Jinwoo Chong/The Hoya

Music can sneak into your life in unpredictable ways, whether you create music or simply experience it from the sidelines. Songs are often deeply associated with certain moments in our lives, and when one unexpectedly reappears on shuffle on a morning run or plays in the background of a TV show, we inevitably find ourselves replaying those moments in our minds. I can guarantee that almost every one of us has a visceral reaction when “Remix to Ignition” or “Wannabe” booms through the stereo. Right now you’re probably flashing back to a particularly fond memory of bopping around in the car or dancing on a table surrounded by equally pumped individuals who were reveling in the nostalgia and novelty of two of our favorite throwbacks.

As a member of the Georgetown Phantoms, the oldest co-ed a cappella group on campus, I have seen and experienced firsthand the profound link between music and memories, which especially comes out in the music creation process. A cappella is not just improvisation and games. It is a meticulous, sometimes exhausting, science. Groups here not only perform covers of songs but reinvent them. We dissect them based on vocal parts and reconstruct our own versions from the existing fragments and from nuggets of our collective imaginations.

As one of the two groups that host the D.C. A Cappella Festival, affectionately referred to as DCAF, we arrange six new songs for the two-weekend extravaganza and then add three more for the Cherry Tree Massacre, another performance hosted by The Georgetown Chimes in the spring.

We spend weeks and weeks picking the songs, arranging them painstakingly in an electronic composing software, rehearsing them ad nauseum and auditioning for solos. Another hurdle in the process is that the Georgetown Phantoms decide everything by unanimous vote. We come to a full group agreement on all songs and soloist decisions. Once a song is in our repertoire, it stays there, and once we pick a soloist, he sings that song until he graduates. As you can imagine, people build incredible attachments to the songs we choose, arrange, perform and solo. When you spend a full hour as a group on a 30-second portion of a song trying to get the dynamics exactly right, trying to force those pesky tenors to blend into the background, you simultaneously fall in love with and get incredibly sick of a song.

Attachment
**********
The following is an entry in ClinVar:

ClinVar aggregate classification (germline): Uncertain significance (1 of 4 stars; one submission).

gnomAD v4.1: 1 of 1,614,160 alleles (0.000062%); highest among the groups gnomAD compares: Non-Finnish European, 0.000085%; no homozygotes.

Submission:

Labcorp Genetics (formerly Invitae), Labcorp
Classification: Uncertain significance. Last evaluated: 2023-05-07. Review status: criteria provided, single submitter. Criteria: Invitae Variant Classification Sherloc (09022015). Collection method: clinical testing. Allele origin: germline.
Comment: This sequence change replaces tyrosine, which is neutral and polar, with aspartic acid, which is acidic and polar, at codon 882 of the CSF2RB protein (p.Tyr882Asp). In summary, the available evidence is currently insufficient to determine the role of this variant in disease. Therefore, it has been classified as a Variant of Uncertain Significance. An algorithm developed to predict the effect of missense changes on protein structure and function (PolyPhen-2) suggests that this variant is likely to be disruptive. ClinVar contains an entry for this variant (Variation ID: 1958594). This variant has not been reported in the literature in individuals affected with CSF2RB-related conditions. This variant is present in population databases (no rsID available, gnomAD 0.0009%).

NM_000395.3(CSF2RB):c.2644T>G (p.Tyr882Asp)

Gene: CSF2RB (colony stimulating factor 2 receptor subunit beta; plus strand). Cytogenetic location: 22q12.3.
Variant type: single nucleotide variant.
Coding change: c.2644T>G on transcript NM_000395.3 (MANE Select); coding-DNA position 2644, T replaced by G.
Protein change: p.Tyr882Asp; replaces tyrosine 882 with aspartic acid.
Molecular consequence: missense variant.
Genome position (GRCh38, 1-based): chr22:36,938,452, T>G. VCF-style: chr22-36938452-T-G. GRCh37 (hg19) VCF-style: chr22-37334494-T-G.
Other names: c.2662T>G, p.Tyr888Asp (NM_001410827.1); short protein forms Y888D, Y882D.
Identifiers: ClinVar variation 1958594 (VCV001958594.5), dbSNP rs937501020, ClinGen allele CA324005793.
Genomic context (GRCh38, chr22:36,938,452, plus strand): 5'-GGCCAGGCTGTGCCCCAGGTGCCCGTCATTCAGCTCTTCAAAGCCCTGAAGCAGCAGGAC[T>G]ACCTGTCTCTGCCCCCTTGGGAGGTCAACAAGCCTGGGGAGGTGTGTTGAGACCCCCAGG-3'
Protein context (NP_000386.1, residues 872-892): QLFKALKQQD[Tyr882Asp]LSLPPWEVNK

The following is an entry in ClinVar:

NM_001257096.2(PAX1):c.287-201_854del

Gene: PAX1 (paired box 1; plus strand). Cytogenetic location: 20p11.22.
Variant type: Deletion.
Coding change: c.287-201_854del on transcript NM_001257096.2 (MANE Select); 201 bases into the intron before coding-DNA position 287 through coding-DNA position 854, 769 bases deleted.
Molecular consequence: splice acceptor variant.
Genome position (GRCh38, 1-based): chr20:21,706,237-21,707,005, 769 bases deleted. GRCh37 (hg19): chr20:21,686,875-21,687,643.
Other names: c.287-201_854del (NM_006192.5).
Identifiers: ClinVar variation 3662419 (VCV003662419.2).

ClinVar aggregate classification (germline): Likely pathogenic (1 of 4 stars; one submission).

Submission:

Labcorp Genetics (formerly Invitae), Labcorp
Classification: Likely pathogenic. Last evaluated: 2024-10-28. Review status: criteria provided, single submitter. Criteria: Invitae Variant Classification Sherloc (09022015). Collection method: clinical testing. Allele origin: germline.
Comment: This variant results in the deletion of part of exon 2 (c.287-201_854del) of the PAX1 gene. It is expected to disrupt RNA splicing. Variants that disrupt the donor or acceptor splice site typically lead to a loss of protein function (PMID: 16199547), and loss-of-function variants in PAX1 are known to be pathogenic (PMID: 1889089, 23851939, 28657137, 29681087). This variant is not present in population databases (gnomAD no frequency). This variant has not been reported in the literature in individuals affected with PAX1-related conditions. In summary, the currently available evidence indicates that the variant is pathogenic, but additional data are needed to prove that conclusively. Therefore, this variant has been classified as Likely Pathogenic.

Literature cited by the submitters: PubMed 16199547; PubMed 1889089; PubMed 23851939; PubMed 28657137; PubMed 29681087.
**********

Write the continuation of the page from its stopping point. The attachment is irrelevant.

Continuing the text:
I can’t hear the song “Smiling Face” by James Taylor without dissolving into peals of highly inappropriate giggles because of something that happened on our winter 2012 tour in Colorado and I fall silent and contemplative every time I hear the song “I Won’t Give Up” by Jason Mraz. I have a fierce connection to one of my solos, “Domino” by Jessie J. The song may be just a throwaway vapid pop song to most, but in my three years at Georgetown, I have sung it at the White House, on my 21st birthday for the full Georgetown Day audience and at a private party in Secretary of Commerce Penny Pritzker’s backyard for 10 of the most influential women in America. “Blush” by Plumb, a random and obscure song, is one of the Phantoms most signature and storied tunes. It marks some of the most important and impactful moments of my Georgetown career. I cannot listen to the song “Madness” by Muse anymore because I get horrible flashbacks of sitting alone at a piano at 3 a.m. trying to figure out where the heck one chord transition comes from, racking up my iTunes play count to 242. All of the time we spend perfecting these songs may seem trivial for just a YouTube video or a performance for a couple hundred people, but the moment the music director cuts off that last note in Gaston Hall the wave of accomplishment and warmth that runs through us is beyond worth it.

The repertoire of the Georgetown Phantoms has become the soundtrack to my Hoya experience, for better or for worse. I no longer sing the lyrics to those songs but rather a mix of “oohs,” “dim doos” and “zim za za zims” that somehow follow the piano line in the background. That’s what I love about a cappella. It allows you to take a step back and become a part of something with intricate moving parts to create a larger picture. It allows you to both zoom in and out of your favorite songs until they are entirely your own. It has changed the way I look at music, and for all of us lucky enough to be a part of it, it’s yet another thing we can unanimously agree upon.

Lindsay Lee is a senior in the College. Life in Art appears every other Friday from a new authors.

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